Former Enfield footballer's crusade against dangers of gambling

By Adrian Colley in Local People

A former footballer is holding a special event to warn against the dangers of gambling.

Tony Kelly, who played for Enfield and Cheshunt before turning professional, can speak from bitter personal experience after his addiction cost him half a million pounds.

The player who once scored at Anfield for Stoke City against Liverpool, and played at Wembley in a cup final, was left penniless by his relentless compulsion to seek thrills through punting.

Now 51, he lives in Brimsdown and works as a security officer while running a non-profit organisation which tries to educate people about gambling’s dark side.

He wrote a book about his experience – Red Card – and hopes applications in the pipeline for government funding may allow him to work full-time on spreading the anti-gambling message.

On Saturday (March 25) he is holding a gambling awareness and education event at St George’s parish hall and community centre in Hertford Road, Freezywater, Enfield, starting at 3pm.

Mr Kelly, who played for Enfield and Cheshunt in the 1980s, said: “I got into it when I was 18. I’d moved from Coventry to play for Dulwich.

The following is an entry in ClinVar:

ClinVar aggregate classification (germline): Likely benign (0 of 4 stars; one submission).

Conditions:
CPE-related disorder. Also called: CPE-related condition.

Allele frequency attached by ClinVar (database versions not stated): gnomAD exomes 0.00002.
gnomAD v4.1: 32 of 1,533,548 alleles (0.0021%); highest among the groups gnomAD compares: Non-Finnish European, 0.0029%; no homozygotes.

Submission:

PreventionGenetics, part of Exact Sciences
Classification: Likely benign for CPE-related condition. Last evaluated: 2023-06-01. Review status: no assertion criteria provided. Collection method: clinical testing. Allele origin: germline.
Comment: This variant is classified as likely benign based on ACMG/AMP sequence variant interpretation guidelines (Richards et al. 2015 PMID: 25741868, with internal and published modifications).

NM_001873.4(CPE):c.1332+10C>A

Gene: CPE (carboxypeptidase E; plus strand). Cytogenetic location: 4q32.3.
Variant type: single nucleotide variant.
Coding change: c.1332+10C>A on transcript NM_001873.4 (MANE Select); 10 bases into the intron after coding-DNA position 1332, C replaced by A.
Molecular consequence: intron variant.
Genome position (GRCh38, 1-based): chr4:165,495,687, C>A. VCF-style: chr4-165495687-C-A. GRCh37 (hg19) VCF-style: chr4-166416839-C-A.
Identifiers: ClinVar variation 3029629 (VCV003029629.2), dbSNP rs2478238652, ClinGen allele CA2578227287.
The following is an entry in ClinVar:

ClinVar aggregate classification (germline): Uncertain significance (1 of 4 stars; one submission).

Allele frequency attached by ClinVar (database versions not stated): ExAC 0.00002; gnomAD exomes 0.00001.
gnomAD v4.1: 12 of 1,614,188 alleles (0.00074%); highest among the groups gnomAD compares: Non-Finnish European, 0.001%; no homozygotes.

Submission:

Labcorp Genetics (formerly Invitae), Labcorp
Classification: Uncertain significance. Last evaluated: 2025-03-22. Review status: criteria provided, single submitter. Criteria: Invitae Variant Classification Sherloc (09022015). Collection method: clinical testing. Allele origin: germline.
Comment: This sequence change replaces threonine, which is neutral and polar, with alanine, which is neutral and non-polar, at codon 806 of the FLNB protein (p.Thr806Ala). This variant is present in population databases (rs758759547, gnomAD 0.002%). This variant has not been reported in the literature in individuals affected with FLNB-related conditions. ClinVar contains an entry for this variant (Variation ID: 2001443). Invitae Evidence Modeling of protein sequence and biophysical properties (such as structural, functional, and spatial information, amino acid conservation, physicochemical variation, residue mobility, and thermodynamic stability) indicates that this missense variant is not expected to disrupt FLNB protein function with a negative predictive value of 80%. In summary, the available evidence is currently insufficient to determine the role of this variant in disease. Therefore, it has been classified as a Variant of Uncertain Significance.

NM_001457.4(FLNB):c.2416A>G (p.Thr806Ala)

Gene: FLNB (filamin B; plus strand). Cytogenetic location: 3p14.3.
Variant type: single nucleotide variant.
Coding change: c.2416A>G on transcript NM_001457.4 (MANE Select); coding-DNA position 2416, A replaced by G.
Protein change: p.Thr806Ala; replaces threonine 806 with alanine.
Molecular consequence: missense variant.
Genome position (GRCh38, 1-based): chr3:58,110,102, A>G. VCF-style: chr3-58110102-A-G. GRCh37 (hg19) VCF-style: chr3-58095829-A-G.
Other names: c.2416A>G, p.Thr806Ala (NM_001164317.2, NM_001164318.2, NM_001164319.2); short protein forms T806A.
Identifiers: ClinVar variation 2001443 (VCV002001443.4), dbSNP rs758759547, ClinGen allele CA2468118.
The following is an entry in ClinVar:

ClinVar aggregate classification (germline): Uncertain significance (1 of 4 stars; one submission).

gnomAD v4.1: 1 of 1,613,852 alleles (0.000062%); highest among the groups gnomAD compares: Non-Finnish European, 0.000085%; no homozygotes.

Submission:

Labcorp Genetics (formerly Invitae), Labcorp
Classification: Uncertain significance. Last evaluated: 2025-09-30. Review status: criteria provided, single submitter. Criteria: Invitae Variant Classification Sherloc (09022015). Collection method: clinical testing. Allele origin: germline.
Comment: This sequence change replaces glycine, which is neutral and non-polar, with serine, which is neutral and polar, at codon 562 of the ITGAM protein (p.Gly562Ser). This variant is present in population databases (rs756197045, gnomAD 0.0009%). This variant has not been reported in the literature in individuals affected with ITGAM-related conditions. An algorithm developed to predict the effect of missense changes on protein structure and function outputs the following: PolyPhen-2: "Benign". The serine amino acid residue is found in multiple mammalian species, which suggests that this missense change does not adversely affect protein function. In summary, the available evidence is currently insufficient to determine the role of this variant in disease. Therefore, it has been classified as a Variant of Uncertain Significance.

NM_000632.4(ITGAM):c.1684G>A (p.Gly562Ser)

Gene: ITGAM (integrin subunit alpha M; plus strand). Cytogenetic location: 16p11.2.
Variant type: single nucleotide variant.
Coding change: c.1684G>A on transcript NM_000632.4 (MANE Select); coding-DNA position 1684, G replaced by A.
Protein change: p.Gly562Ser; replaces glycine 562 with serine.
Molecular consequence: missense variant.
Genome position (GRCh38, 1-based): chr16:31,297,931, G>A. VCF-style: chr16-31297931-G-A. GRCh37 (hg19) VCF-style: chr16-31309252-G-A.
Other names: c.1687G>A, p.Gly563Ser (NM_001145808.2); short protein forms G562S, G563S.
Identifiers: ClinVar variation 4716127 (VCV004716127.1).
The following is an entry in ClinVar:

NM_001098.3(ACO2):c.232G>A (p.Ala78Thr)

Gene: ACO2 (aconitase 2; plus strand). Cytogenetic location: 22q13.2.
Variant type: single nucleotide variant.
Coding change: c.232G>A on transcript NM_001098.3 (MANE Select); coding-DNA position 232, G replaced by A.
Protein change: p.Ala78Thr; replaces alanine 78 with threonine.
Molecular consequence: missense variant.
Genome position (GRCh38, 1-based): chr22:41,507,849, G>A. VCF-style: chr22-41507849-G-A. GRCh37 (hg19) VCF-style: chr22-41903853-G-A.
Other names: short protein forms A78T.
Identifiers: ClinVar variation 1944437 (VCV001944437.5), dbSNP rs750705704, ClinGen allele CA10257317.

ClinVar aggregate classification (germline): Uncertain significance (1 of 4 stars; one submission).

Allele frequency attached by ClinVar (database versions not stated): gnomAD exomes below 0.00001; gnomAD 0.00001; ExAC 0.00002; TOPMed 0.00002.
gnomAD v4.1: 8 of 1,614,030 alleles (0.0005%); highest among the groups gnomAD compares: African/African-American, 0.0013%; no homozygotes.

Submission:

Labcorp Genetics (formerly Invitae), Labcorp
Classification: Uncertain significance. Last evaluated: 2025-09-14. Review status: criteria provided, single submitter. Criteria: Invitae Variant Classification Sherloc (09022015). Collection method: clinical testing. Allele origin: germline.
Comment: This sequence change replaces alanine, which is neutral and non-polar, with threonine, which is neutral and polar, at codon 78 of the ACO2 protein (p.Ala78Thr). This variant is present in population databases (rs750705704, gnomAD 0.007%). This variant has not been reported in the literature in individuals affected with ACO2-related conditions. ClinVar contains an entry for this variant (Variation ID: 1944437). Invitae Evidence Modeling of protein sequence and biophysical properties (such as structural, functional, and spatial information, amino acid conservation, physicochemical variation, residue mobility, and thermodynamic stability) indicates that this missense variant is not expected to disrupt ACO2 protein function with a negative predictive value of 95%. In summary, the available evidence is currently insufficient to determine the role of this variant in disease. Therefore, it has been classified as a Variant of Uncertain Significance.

“There was a bit of peer pressure and I wanted to fit in with the other players and they were doing the pools and putting £5 bets on at the bookies.

“I never put on huge bets – the most was £200 each way on a horse. The most I lost was £3,000 in a night at the casino playing roulette.

“I went bankrupt in 2010 and that was the start of my recovery. I owed £192,000 and, having been paid well as a footballer, I lost half a million in cash and property, all told. I found myself with basically nothing.

“You have got to get professional help and recognise that you need help. I had some therapy and that’s helped me to focus on what I had to do to stop.”

Mr Kelly would like to see legal action taking to restrict the extent of gambling – things like cutting the amount people can place on fixed odds betting machines at bookmakers.

Saturday’s event is not just for people who may have a problem but also for people to learn about the issue.

He says: “It’s for everybody – teachers, parents, employers who may have to deal with people who are addicted to gambling. We would love to see anyone who may want to learn more about gambling addiction and what a negative impact it can have on our lives.”

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